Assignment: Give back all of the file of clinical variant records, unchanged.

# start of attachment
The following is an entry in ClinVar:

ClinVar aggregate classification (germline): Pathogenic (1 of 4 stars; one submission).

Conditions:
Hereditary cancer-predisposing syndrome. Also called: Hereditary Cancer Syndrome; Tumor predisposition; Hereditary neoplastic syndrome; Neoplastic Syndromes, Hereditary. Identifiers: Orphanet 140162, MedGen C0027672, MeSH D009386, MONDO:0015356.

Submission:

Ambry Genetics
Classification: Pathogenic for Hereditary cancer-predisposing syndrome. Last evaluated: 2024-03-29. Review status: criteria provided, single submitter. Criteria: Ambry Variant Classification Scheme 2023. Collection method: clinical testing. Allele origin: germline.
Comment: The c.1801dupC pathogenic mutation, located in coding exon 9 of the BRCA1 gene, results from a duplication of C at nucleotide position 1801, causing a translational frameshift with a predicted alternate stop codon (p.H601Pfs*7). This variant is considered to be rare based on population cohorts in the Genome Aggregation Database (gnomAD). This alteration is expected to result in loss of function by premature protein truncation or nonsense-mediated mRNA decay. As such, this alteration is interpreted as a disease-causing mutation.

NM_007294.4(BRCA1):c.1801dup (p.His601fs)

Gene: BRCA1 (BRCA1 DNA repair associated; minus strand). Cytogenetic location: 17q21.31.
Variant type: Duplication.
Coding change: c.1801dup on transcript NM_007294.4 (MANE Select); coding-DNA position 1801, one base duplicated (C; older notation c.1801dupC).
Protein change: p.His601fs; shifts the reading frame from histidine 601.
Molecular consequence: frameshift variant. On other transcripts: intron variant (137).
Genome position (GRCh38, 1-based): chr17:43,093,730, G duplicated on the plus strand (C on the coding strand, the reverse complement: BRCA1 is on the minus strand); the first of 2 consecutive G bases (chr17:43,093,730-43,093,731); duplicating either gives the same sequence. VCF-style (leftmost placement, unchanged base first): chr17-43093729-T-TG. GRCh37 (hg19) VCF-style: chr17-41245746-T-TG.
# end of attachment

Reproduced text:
The following is an entry in ClinVar:

ClinVar aggregate classification (germline): Pathogenic (1 of 4 stars; one submission).

Conditions:
Hereditary cancer-predisposing syndrome. Also called: Hereditary Cancer Syndrome; Tumor predisposition; Hereditary neoplastic syndrome; Neoplastic Syndromes, Hereditary. Identifiers: Orphanet 140162, MedGen C0027672, MeSH D009386, MONDO:0015356.

Submission:

Ambry Genetics
Classification: Pathogenic for Hereditary cancer-predisposing syndrome. Last evaluated: 2024-03-29. Review status: criteria provided, single submitter. Criteria: Ambry Variant Classification Scheme 2023. Collection method: clinical testing. Allele origin: germline.
Comment: The c.1801dupC pathogenic mutation, located in coding exon 9 of the BRCA1 gene, results from a duplication of C at nucleotide position 1801, causing a translational frameshift with a predicted alternate stop codon (p.H601Pfs*7). This variant is considered to be rare based on population cohorts in the Genome Aggregation Database (gnomAD). This alteration is expected to result in loss of function by premature protein truncation or nonsense-mediated mRNA decay. As such, this alteration is interpreted as a disease-causing mutation.

NM_007294.4(BRCA1):c.1801dup (p.His601fs)

Gene: BRCA1 (BRCA1 DNA repair associated; minus strand). Cytogenetic location: 17q21.31.
Variant type: Duplication.
Coding change: c.1801dup on transcript NM_007294.4 (MANE Select); coding-DNA position 1801, one base duplicated (C; older notation c.1801dupC).
Protein change: p.His601fs; shifts the reading frame from histidine 601.
Molecular consequence: frameshift variant. On other transcripts: intron variant (137).
Genome position (GRCh38, 1-based): chr17:43,093,730, G duplicated on the plus strand (C on the coding strand, the reverse complement: BRCA1 is on the minus strand); the first of 2 consecutive G bases (chr17:43,093,730-43,093,731); duplicating either gives the same sequence. VCF-style (leftmost placement, unchanged base first): chr17-43093729-T-TG. GRCh37 (hg19) VCF-style: chr17-41245746-T-TG.